After warning those who failed to engage with SafeGolf accreditation, England Golf are taking action against clubs who have still to submit documentation

England Golf are to start disciplinary action against 25 clubs who have failed to engage with the governing body’s SafeGolf scheme.

Matt Draper, club, county and membership senior manager, told viewers on a webinar hosted by the Golf Club Managers’ Association, England Golf had been “left with no other choice than to start proceedings” after the clubs concerned had not submitted any evidence.

In March, NCG reported how clubs who had failed to make sufficient progress on gaining accreditation for the scheme were warned they could face being sanctioned.

SafeGolf accreditation is a mandatory term of affiliation to the governing body and was established to safeguard the welfare of children, young people and adults.

In a letter to clubs, England Golf chief executive Jeremy Tomlinson wrote that “failure to provide” evidence of commitment to the scheme by March 31 could result in chiefs at Woodhall Spa “taking disciplinary action”.

Giving an update on SafeGolf this week to golf club managers in the webinar, Draper said 1,070 clubs were now fully accredited, with a further 275 who had submitted all their evidence and were awaiting a DBS check or a Time to Listen certificate.

A total of 206 other clubs had submitted more than 60 per cent of their evidence and 186 had started the process.

He said: “We have 25 golf clubs that have yet to submit anything. It is these golf clubs that, unfortunately, we are left with no other choice than to start disciplinary proceedings against them.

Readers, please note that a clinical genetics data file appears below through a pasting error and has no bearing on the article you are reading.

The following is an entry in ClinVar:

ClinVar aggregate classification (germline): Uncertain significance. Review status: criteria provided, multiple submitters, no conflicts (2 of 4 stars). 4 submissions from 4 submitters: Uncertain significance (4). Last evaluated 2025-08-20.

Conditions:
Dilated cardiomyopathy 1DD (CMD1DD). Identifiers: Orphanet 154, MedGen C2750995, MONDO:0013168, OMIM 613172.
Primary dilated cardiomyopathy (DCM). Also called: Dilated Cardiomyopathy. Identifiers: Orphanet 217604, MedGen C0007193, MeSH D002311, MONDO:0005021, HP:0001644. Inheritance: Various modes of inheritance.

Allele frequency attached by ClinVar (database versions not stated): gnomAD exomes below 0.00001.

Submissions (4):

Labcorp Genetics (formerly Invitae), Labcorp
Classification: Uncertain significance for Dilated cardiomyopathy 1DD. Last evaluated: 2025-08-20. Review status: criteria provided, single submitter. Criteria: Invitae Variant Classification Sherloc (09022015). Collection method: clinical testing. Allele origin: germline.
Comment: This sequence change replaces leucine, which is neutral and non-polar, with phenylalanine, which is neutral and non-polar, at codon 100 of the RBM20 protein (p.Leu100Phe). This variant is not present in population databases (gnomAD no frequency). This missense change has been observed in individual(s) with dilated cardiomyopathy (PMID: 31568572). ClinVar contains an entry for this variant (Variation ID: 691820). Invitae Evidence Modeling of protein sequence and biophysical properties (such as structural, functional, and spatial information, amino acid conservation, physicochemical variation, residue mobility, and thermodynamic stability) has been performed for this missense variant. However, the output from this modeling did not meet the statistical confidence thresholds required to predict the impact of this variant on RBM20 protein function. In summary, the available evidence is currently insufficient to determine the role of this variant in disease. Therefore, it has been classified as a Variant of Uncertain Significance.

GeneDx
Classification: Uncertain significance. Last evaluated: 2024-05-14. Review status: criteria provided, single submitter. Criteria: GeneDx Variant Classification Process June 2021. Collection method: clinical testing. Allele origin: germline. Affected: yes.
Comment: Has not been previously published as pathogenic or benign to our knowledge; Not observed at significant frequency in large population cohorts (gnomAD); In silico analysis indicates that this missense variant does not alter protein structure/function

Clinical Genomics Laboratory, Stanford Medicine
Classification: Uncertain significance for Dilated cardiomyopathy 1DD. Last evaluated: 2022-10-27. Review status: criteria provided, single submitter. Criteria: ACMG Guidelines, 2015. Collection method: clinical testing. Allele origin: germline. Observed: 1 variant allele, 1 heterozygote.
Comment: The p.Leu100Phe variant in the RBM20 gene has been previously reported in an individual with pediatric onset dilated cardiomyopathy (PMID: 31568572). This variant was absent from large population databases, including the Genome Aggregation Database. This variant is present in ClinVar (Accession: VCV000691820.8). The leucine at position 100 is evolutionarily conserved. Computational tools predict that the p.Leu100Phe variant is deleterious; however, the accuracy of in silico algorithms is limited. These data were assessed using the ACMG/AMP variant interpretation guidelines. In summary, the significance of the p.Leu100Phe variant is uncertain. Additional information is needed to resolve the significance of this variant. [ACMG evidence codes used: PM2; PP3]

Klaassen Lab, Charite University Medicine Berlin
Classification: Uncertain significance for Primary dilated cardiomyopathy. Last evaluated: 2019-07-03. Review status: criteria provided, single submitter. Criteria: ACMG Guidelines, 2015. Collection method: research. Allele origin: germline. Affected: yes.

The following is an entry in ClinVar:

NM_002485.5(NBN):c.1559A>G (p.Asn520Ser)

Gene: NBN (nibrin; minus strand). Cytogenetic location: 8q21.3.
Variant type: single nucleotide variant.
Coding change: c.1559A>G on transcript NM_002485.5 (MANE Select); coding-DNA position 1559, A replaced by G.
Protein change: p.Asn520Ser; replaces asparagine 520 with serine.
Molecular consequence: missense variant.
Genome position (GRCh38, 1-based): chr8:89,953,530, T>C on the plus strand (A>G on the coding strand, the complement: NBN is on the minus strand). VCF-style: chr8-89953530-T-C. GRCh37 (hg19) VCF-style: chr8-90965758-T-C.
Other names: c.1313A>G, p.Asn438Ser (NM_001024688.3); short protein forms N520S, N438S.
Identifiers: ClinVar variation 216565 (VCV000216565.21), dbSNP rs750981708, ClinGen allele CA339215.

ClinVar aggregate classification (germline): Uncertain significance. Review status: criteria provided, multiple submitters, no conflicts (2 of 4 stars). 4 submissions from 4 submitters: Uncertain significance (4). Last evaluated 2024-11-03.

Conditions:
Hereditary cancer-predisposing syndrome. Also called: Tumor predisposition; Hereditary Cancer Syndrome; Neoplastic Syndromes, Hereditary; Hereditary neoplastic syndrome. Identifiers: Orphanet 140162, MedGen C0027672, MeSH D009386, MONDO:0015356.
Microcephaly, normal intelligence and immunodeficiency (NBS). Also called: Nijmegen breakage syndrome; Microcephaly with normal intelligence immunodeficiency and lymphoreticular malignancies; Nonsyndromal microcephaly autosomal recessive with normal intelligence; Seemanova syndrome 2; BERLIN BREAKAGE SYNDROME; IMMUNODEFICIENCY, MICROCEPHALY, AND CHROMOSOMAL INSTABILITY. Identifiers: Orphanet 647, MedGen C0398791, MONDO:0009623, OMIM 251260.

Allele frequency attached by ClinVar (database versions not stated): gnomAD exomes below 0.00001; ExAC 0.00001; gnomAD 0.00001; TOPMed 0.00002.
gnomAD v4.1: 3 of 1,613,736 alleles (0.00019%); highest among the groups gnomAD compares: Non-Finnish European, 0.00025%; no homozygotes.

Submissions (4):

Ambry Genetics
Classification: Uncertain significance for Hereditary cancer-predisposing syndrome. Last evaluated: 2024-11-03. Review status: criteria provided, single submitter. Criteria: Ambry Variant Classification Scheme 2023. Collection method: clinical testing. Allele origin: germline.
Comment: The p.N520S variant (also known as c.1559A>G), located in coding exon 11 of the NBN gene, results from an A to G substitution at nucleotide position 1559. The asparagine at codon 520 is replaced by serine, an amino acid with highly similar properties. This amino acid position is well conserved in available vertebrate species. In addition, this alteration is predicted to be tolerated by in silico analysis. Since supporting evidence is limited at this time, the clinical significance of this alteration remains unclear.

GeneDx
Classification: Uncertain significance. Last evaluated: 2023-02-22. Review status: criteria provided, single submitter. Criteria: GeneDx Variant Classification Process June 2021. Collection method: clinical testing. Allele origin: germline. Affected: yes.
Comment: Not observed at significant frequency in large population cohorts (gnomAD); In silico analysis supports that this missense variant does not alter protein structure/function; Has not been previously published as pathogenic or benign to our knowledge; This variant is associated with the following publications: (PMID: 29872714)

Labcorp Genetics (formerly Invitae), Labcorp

“They obviously still have the opportunity to engage. Our overall goal is to ensure that every golf club is accredited and that’s what we want to do.

“But, unfortunately, we’ve been left with no choice at this moment to begin those proceedings.”

County bodies, as well as clubs, must be accredited and negotiate a number of stages, including appointing a welfare officer, ensuring DBS checks are obtained for relevant club personnel, and adopting required club policies.

The scheme was first communicated to golf clubs in October 2018 and accreditation was made mandatory in December 2019. Clubs originally had a 12 month deadline to obtain that but it was extended in the light of the Covid-19 pandemic.

Asked what would now happen to those clubs concerned, Draper added: “They have been issued with a Notice of Charge, or will have done so before the end of the week, which means they have 14 days to respond and to engage with us or their CSO (Club Support Officer) to get started with the accreditation.

“If they don’t by that point, an independent panel will take over the case, will review that case, with us making a case against them, and they obviously have the opportunity to respond to the independent panel as well.”

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